The top bureaucrat at Canada's pipeline regulator says it was a "good idea" to hire a private investigator to find out who told a journalist that she made a bad joke.

The investigation was triggered after National Observer reported last summer that Josée Touchette, chief operating officer at the National Energy Board (NEB), joked at a staff meeting that employees should be armed with tasers at public meetings. She was referring to environmental activists who disrupted an NEB hearing for the Energy East pipeline in Montreal.

Making her first public comments about the controversy in Montreal this week, Touchette defended the $24,150-contract, paid by taxpayers, for a private security firm to investigate her own staff.

“When you see or realize that some information has been treated in a way other than how it should have been, indeed it's a good idea," Touchette said in an interview with National Observer during the International Economic Forum of the Americas in Montreal on Tuesday.

National Energy Board, investigation, security, NEB, whistleblowers, memorandum, Peter Watson
The National Energy Board hired a security firm to investigate staff and identify who was speaking to National Observer. But the firm concluded its investigation in March and was unable to identify the source. File photo by Elizabeth McSheffrey

Investigation decried as 'cause for alarm'

The contract sparked international criticism from Reporters Without Borders and Canadian Journalists for Free Expression. In a joint letter sent last month to the NEB's chief executive, Peter Watson, the two free press advocacy groups decried the investigation as a "witch-hunt for whistleblowers" that was "cause for alarm for the Canadian press and citizens alike."​

Touchette said her vice-president, Sylvain Bédard, was in charge of the sole-source contract awarded to Ottawa-based Presidia Security Consulting.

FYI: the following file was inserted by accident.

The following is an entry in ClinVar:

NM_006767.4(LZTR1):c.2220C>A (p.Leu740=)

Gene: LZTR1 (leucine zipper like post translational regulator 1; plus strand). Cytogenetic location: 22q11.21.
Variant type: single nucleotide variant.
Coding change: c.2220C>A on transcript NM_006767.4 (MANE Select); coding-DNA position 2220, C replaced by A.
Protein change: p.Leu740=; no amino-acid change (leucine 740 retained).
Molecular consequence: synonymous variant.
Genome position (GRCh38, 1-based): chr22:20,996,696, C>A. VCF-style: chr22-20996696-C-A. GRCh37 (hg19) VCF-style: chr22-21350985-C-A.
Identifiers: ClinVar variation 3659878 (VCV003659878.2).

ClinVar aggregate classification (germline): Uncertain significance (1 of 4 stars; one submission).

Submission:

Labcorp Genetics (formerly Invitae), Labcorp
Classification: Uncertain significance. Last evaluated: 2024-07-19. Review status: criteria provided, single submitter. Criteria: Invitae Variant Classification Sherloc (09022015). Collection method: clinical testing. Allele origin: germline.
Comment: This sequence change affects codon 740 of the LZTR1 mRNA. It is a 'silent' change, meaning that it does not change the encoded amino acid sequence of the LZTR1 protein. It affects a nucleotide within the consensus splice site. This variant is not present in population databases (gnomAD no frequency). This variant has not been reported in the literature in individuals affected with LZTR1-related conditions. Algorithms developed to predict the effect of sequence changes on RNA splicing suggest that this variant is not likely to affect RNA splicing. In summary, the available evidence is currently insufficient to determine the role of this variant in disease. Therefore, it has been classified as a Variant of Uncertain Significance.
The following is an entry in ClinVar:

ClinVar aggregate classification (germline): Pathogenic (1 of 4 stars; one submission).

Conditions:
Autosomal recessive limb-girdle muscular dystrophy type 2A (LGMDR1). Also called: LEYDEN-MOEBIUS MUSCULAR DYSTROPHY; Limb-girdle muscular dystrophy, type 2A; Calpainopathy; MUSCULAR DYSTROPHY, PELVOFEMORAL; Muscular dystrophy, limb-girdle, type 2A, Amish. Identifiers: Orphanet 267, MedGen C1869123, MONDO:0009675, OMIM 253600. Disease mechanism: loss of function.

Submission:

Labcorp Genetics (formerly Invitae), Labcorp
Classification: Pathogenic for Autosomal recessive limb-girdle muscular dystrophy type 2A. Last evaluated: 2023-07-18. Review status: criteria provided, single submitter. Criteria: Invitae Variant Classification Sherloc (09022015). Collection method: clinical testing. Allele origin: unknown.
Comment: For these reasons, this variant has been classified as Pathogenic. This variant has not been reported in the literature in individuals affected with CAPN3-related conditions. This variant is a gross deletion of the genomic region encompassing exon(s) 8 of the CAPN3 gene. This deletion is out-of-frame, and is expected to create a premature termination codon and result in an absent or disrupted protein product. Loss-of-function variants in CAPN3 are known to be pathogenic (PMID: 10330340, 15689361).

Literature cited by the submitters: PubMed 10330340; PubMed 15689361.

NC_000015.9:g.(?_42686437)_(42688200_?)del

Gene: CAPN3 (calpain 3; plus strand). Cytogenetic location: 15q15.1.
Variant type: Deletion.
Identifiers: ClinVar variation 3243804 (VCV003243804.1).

“I didn’t do it. It was done by my executive vice president (Bédard). I have full confidence in him,” Touchette said.

Touchette previously worked with Bédard in the public affairs branch at the Department of National Defence, where a similar investigation arose to crack down on whistleblowers who were speaking to the media.

'There's someone from National Observer here'

Touchette, who earns a six-figure salary as a senior public servant, has previously avoided making any direct comments about the issue. But she was combative when asked to explain why NEB spin doctors were sent to answer questions about the investigation instead of her or Watson.

"Of course, it's normal...Our spokesperson is our spokesperson. We have spokespeople just for that and they answered your questions."

As National Observer pressed her further on the matter, Touchette called Marc-André Plouffe, director of the NEB's Montreal office, over to join the conversation.

"Marc-André, there's someone from the National Observer here," Touchette exclaimed.

Plouffe, who was previously a spokesman for former prime minister Stephen Harper, came over to introduce himself.

After exchanging pleasantries with Plouffe, National Observer then asked Touchette what she did to promote transparency. She replied that people can find details on the NEB website.

Josée Touchette, National Energy Board, NEB, Montreal, private investigator